The second rule says they are not allowed to cook. One would wonder why, with families of children to care for, that such a rule would be imposed on these families. Indeed, this is the biggest worry for them as food is expensive, especially when one is already trying to make ends meet. One of the families living in one of the rooms consists of a family of five, including children. Without being able to cook, food cost in a month would be more than $1,000 for them. Given that these are low-income families, where the father either works odd jobs or works in a low-paying one, this is a huge burden.

The Online Citizen has appealed to MCYS to look into allowing the families to cook, or at least to allow them to have rice cookers and steamers. The ministry has yet to reply to us.

And then there is that rule about speaking to the media. When someone issues such a rule, the first question one would have is: Is there something which needs to be hidden from the public? This rule was most probably issued  after TOC’s reports on the homeless and is apparently meant to gag these homeless people from further speaking to TOC. The mainstream media has not even bothered to pick up the story between the time TOC first broke the story and when these homeless were provided with these temporary flats. So it is hard to see that the rule was made to pre-empt the mainstream media from speaking to the tenants.

In short, this is what has happened to the homeless who were ‘helped” by MCYS:

They were put into this block of flats at Tiong Bahru, given a whole set of restrictive rules to follow, disallowed from cooking or making the flat a home (with the prohibitions on bringing in anything which is “bulky”) and told to shut up if the “media” comes calling and asking questions.

In a nutshell, shut up and do as you’re told.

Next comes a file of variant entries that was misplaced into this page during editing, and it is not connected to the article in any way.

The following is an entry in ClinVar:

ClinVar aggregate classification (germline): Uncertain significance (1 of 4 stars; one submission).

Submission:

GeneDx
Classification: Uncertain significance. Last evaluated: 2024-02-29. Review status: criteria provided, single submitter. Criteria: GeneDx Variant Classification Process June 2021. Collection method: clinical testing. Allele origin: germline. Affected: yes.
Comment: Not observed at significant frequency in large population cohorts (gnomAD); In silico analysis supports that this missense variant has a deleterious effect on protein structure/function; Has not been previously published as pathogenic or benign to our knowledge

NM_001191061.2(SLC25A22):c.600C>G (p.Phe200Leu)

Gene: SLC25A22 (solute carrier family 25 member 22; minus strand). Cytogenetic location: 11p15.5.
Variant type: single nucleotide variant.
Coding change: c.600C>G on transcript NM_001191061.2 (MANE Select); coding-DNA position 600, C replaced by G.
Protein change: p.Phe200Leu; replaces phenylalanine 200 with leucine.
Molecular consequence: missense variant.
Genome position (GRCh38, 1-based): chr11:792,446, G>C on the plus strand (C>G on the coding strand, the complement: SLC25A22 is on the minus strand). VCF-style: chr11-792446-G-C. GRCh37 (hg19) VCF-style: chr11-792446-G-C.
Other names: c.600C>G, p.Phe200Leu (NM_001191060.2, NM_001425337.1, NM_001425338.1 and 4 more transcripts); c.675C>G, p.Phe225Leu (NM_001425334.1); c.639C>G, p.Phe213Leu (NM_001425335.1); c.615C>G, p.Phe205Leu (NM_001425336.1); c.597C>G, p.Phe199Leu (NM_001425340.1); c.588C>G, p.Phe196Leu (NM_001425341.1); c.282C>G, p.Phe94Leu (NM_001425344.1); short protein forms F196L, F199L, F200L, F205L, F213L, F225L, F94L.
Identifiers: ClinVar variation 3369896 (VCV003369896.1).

The prohibitions and restrictions show the inept handling of the situation by the MCYS and the HDB and their inability to understand and empathise with what these homeless people are going through. Clearly, MCYS and the HDB seem to think that as long as they provide a room for these people, their problems are solved. However, in this case, it seems that both the MCYS and the HDB have made the situation worse for these homeless people.

MCYS does not seem to have any long term provisions or plans for dealing with the destitute – as evidenced by the ad hoc and haphazard manner of providing “shelters” for these people.

The rule of thumb for government departments such as Nparks and the MCYS seem to be: get these people out of sight as soon as possible. Period. Nothing else matters. There is no dignity in how these homeless folks are treated, from the moment MCYS (and Nparks and the police) descended on Sembawang Park, to the current situation where they are subjected to these ridiculous rules at Tiong Bahru.

It is typical of our government’s much vaunted “pragmatic” approach to solving problems. It is totally utilitarian which also means it is completely devoid of humane considerations for these less fortunate Singaporeans.

This is a complete mockery of what our Prime Minister declared recently – that “the government’s first responsibility is to Singaporeans.” In light of how homeless Singaporeans are being treated, they who are at the bottom rung of our society, the behavior of government officials is a slap on the Prime Minister’s face.

In the meantime, these tenants of block 29 are worried about where they would next be told to go, once the three month period is up. One of them told TOC that he hopes he won’t be thrown back onto the streets again.

To HDB’s credit, however, we have learnt that its officers have been speaking to the tenants to know more about their situation. We hope that this means the authorities is seeking a long term permanent solution to the housing problem which these people face.

That would be a more fitting demonstration of the Prime Minister’s declaration – that Singaporeans, even the homeless ones, do indeed come first.


Read this excellent reply to HDB by Lisa Lee on the waiting period for rental flats.

Also, look out for TOC’s special feature on the curious case of block 29 in tomorrow’s article.


Two pictures of block 29, Havelock Road: